P&O Ferries resumed sailings across the English Channel for the first time since the firm suspended most of its sailings on March 17 following the sacking of 786 seafarers.
Spirit of Britain departed the English port of Dover for Calais, France, shortly after 11 p.m. on Tuesday carrying freight customers, with passenger services expected to resume early next week.
The ship was detained by the Maritime and Coastguard Agency (MCA) on April 12 after safety issues were found, but was cleared to sail on Friday.
It comes as another P&O Ferries vessel undergoes reinspection after it lost power at sea on Tuesday.
The European Causeway, which serves between Larne, Northern Ireland, and Cairnryan, Scotland, drifted in the Irish Sea five miles off the coast of Northern Ireland for more than an hour on Tuesday afternoon with cargo and passengers on board.
P&O said the accident was due to a “temporary mechanical issue” that had been resolved.
The ship, which can carry 410 passengers, had returned to port at Larne harbour “under its own propulsion, with local tugs on standby, where it will discharge its passengers and cargo as planned,” a spokesperson said on Tuesday.
The MCA said on Wednesday that suveyors were inspecting the ship, but stressed it does not mean the ship is under detention again.
“Our surveyors are carrying out a full inspection of P&O Ferries vessel European Causeway. This follows the mechanical failure while it was at sea yesterday,” the agency said in a statement.
“It is important to note that this does NOT mean the ferry is under detention but will be inspected before it returns to full service,” it added.
“There are no further inspections of P&O Ferries at the moment but we will reinspect when requested by P&O Ferries.”
P&O Ferries, which was bought by Dubai-based logistics giant DP World in 2019, fired 786 UK-based seafarers without any prior notice on March 17 and later replaced them with agency workers who are paid well below the UK’s minimum wage, citing a £100 million ($132 million) year-on-year loss.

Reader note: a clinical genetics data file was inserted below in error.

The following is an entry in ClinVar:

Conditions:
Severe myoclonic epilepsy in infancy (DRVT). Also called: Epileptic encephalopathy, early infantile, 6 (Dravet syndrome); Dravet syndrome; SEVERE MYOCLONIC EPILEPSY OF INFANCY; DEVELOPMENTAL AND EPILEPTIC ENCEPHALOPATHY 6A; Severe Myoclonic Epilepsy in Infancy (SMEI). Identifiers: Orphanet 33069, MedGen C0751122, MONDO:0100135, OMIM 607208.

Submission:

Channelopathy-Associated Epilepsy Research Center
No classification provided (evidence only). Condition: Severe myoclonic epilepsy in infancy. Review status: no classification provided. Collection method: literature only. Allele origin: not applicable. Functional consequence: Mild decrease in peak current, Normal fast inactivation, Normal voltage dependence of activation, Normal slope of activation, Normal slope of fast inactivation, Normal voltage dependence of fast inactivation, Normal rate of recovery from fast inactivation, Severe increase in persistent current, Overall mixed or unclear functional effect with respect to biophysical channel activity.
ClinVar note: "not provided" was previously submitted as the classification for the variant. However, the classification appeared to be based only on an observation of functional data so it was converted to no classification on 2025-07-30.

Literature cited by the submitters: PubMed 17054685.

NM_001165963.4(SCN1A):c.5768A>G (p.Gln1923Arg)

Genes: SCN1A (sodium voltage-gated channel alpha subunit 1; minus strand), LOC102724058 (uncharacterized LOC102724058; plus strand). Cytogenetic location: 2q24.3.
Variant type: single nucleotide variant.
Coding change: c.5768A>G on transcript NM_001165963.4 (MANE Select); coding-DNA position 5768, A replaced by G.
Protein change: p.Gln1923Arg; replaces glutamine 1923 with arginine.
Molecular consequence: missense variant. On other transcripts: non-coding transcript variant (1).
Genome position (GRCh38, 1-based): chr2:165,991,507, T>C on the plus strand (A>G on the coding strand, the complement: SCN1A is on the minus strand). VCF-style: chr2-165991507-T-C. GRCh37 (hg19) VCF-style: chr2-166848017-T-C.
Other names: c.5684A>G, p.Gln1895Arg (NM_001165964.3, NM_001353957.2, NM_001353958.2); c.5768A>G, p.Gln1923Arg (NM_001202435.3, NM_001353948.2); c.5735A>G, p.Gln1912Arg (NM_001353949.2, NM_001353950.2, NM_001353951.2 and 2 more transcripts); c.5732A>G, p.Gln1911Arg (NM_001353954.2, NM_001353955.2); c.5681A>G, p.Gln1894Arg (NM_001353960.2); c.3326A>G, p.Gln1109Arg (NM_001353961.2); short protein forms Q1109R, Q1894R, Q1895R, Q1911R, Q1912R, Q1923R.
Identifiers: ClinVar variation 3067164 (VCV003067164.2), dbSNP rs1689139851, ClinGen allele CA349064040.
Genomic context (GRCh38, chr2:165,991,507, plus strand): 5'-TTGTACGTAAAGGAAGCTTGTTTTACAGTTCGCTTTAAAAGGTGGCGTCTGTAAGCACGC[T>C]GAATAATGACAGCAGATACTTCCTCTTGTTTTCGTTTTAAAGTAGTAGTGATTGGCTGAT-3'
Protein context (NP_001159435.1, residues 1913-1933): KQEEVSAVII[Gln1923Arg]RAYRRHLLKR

The firm suspended most of its sailings but reportedly only expected the disruption to last up to 10 days.
British Transport Secretary Grant Shapps subsequently ordered the MCA to carry out detailed inspections of all P&O vessels under the PSC regime—which is the inspection of foreign ships in national ports to verify that the condition of the ship and its equipment comply with the requirements of international regulations and that the ship is manned and operated in compliance with these rules, according to the International Maritime Organization.
A total of eight ferries are subject to inspections, with four vessels—including the European Causeway—having been cleared to sail, two failing the inspections, and two awaiting inspection.
The European Causeway was detained on March 25 after it was deemed “unfit” to sail “due to failures on crew familiarisation, vessel documentation, and crew training,” and released on April 8 following reinspection.
Meanwhile, the transport secretary told a parliamentary select committee on Wednesday that the government will introduce new legislation that requires UK ports to check whether ferry crews are paid at least the national minimum wage.
Shapps told MPs that P&O Chief executive Peter Hebblethwaite, who previously acknowledged that the company broke the law by not consulting with trade unions before implementing the decision, “will have to go.”
The Cabinet minister urged P&O Ferries to repay £11 million ($13.8 million) of furlough money claimed from the government during the CCP (Chinese Communist Party) virus pandemic.
He added that the company “will have to pay the minimum wage” when new legislation is introduced.
PA Media contributed to this report.